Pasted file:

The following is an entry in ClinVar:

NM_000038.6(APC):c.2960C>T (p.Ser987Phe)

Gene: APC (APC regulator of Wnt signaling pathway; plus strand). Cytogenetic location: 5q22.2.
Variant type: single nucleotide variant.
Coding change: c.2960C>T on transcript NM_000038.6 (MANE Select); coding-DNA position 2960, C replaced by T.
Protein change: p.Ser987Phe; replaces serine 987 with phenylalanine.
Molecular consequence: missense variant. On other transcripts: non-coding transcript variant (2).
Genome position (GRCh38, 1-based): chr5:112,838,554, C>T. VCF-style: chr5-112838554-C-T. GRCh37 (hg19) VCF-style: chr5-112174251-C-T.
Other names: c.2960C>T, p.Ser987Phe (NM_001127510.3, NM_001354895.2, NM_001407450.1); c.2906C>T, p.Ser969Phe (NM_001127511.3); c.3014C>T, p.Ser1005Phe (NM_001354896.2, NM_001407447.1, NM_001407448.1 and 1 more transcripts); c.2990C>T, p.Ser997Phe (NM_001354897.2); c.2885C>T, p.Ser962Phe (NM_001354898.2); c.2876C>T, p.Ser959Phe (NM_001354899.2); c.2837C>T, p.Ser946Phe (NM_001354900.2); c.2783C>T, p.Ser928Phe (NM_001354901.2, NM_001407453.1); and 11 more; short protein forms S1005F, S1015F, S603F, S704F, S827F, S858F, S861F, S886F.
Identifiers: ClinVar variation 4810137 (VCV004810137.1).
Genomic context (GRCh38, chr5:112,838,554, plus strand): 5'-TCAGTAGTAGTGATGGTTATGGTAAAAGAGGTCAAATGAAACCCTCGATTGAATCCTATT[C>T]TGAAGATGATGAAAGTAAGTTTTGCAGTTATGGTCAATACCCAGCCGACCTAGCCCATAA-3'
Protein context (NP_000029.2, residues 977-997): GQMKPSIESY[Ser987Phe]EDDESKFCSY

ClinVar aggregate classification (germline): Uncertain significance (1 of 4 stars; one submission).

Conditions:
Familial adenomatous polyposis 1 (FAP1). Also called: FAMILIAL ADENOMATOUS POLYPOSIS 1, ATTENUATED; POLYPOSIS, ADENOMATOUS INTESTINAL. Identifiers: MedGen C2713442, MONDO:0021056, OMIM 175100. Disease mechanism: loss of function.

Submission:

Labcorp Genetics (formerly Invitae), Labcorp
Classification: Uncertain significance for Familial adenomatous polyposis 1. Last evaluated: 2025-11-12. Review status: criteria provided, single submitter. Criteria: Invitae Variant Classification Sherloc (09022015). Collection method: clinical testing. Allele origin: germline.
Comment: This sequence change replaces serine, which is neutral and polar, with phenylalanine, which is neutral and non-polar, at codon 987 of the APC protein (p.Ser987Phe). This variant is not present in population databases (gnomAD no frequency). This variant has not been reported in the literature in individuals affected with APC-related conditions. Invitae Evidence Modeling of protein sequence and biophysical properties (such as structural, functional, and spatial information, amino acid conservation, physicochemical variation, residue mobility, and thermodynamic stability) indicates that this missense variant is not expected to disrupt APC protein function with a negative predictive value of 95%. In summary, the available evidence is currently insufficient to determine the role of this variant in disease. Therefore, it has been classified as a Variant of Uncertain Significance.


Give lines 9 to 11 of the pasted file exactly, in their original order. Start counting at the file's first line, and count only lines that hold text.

Other names: c.2960C>T, p.Ser987Phe (NM_001127510.3, NM_001354895.2, NM_001407450.1); c.2906C>T, p.Ser969Phe (NM_001127511.3); c.3014C>T, p.Ser1005Phe (NM_001354896.2, NM_001407447.1, NM_001407448.1 and 1 more transcripts); c.2990C>T, p.Ser997Phe (NM_001354897.2); c.2885C>T, p.Ser962Phe (NM_001354898.2); c.2876C>T, p.Ser959Phe (NM_001354899.2); c.2837C>T, p.Ser946Phe (NM_001354900.2); c.2783C>T, p.Ser928Phe (NM_001354901.2, NM_001407453.1); and 11 more; short protein forms S1005F, S1015F, S603F, S704F, S827F, S858F, S861F, S886F.
Identifiers: ClinVar variation 4810137 (VCV004810137.1).
Genomic context (GRCh38, chr5:112,838,554, plus strand): 5'-TCAGTAGTAGTGATGGTTATGGTAAAAGAGGTCAAATGAAACCCTCGATTGAATCCTATT[C>T]TGAAGATGATGAAAGTAAGTTTTGCAGTTATGGTCAATACCCAGCCGACCTAGCCCATAA-3'